“I was just aghast,” Arcangeli said. He started going through cases and discovered there were 2,244 more crimes reported as “unfounded” in the first 11 months of 1996 than during the same period a year earlier. In January 1997, he wrote Harvard the first of several formal memos, documenting the problem. He ultimately accused the chief and Deputy Chiefs C. B. Jackson and B. J. Rocker of pressuring police to underreport crime and doctor the city’s crime statistics. From that point on, Arcangeli was a pariah. He was demoted in May 1998. A few months later, the Georgia Bureau of Investigation conducted an audit.

The GBI looked only at robberies, rapes and vehicle thefts in 1995-1997. It found a total of 930 cases that should not have been unfounded, including 56 rapes and 498 robberies -- one of every 10 robberies -- in 1996. Essentially, the audit confirmed what Arcangeli had been saying.

But Harvard celebrated the audit as a triumph. “The report clearly vindicates the police department and the city in the face of these clearly irresponsible allegations,” Harvard said. She stressed that the audit did not find any criminal wrongdoing, even though the GBI report said, “It is important to note that this audit is not a criminal investigation.” The media -- with the exception of Jess Scheer at Creative Loafing and the late Leigh Green at WGNX-TV -- bought Harvard’s spin.

Arcangeli told me over coffee one day that the GBI never asked any Atlanta cops why they unfounded the cases. If the question had been asked, he said, the cops would have replied that they were just following orders. A criminal investigation was never conducted. Why? Perhaps it wasn’t politically correct for state officials to investigate the administration of a city so full of potential Democratic votes.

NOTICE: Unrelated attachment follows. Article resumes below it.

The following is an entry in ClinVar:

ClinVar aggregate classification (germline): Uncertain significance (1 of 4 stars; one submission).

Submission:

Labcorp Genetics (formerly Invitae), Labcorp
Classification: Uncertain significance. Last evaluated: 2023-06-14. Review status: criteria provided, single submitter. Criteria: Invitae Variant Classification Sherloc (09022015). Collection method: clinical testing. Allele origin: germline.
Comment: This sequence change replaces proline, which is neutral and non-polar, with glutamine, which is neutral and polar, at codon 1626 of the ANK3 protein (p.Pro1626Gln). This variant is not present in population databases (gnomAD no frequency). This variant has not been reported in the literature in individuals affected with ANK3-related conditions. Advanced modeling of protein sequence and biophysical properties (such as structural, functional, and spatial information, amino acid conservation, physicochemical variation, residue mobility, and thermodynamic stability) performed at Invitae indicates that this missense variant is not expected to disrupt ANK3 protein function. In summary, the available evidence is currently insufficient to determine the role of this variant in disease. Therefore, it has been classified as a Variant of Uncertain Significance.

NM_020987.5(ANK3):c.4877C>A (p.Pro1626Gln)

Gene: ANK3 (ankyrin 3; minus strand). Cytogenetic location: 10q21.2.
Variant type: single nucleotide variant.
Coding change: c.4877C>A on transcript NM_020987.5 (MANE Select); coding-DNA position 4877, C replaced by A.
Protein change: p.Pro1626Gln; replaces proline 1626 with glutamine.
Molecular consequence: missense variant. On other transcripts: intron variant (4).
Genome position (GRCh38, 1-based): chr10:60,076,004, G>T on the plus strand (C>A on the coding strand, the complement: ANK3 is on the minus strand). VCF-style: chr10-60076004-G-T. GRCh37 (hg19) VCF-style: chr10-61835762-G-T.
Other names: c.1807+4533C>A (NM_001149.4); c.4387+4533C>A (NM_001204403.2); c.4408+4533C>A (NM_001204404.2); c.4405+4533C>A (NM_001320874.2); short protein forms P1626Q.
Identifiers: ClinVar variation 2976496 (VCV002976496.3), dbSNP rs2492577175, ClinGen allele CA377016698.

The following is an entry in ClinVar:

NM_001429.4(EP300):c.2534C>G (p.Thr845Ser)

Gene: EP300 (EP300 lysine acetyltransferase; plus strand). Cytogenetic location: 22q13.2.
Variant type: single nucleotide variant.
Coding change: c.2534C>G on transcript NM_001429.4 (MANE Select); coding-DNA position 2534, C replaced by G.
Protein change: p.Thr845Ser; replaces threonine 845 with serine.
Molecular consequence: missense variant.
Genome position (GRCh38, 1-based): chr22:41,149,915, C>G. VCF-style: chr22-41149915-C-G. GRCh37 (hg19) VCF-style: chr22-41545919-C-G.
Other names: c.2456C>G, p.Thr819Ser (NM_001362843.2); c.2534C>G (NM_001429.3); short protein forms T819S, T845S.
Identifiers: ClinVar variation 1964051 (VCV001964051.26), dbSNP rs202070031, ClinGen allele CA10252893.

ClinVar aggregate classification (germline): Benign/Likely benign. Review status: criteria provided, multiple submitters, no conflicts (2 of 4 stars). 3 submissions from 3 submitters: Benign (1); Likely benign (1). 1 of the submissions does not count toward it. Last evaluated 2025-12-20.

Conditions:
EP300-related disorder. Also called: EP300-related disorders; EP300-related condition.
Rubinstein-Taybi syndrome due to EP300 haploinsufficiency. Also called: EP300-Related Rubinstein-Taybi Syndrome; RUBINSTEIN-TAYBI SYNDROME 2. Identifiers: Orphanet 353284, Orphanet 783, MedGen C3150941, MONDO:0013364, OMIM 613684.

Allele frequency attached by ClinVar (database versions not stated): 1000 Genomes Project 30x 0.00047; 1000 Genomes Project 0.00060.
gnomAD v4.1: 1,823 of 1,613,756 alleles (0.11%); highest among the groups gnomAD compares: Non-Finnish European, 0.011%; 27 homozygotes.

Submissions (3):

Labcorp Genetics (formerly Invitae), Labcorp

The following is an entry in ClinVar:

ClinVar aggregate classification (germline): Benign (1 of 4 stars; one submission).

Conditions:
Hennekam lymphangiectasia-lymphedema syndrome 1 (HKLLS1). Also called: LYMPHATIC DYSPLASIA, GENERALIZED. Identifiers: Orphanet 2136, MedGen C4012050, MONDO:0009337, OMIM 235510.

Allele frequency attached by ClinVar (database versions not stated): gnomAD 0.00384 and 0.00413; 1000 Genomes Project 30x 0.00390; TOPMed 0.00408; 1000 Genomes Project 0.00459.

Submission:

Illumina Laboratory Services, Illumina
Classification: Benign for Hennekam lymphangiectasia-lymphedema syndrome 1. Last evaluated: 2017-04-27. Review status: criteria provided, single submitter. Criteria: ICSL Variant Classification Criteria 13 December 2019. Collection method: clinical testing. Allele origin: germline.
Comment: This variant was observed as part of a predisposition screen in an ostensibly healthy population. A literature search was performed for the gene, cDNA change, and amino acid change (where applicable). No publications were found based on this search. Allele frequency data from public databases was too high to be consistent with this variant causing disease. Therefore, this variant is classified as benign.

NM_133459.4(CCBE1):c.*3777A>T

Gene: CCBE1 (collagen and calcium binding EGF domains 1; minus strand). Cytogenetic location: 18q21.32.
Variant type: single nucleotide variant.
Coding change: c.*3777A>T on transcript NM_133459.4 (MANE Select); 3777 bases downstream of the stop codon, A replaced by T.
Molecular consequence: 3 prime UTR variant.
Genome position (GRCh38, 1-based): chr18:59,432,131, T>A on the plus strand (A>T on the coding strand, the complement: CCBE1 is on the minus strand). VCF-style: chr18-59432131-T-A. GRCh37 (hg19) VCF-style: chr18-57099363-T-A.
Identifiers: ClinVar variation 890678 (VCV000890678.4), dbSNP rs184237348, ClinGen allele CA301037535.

The only person punished was Arcangeli, who lost $30,000 in salary over four years. Some cops even felt free to continue to underreport rape cases. Pennington has launched a probe into 34 rape cases that were allegedly put in the dead case file and never investigated.

Pennington, who was named chief last May, also began to find out some things about Arcangeli. One Sunday, the new chief hopped on his Harley Davidson and rode up I-75 to Red Top Mountain State Park with fellow Harley rider Lee New, a former Atlanta cop who is now Cobb County police chief and who has known Arcangeli since he was a rookie. “I told him the biggest hidden asset within his department was Louis Arcangeli,” New recalls. “I don’t know of anyone who is any smarter than Louis or has any higher integrity. He is just the best I’ve ever seen, professionally speaking. When Louis was demoted, I wasn’t there. But I knew the general opinion throughout the department was that he got a raw deal.”

Pennington, who cleaned up massive corruption in the New Orleans police force, promoted Arcangeli from captain to major and put him in charge of the high-profile Zone 5, which includes downtown Atlanta.

Arcangeli’s promotion was the first step toward rehabilitation. He accepted the new post, but only after telling Pennington he had decided to retire in December. Pennington gave him the new job anyway.

After 29 + years on the force, Arcangeli decided he’d had enough of the politics. He had hung around, stubborn as a mule, because he didn’t want Harvard and Mayor Bill Campbell to run him off simply because he told the ugly truth about a dirty secret. “In the rodeo, you only have to ride the bull for eight seconds,” Arcangeli says. “I had to ride it for over four years.”

The final rehabilitation of Lou Arcangeli came at the retirement party when Richard Pennington walked to the lectern at Holy Spirit Catholic Church, looked at Arcangeli and said, “When I found out he spoke out against injustice and wrongdoing and was ostracized, punished and demoted, I felt this man should never have been treated this way.” Pennington said he regretted that Arcangeli was retiring and had hoped to promote him back to deputy chief.

As Pennington spoke, 140 cops, ex-cops and people who love cops rose to their feet and began applauding because the new chief had the courage to admit what they already knew: Lou Arcangeli was right all along.

Arcangeli calmly walked to the microphone and brought the evening to an end. He led everybody in singing “God Bless America.” He sounded like he meant it.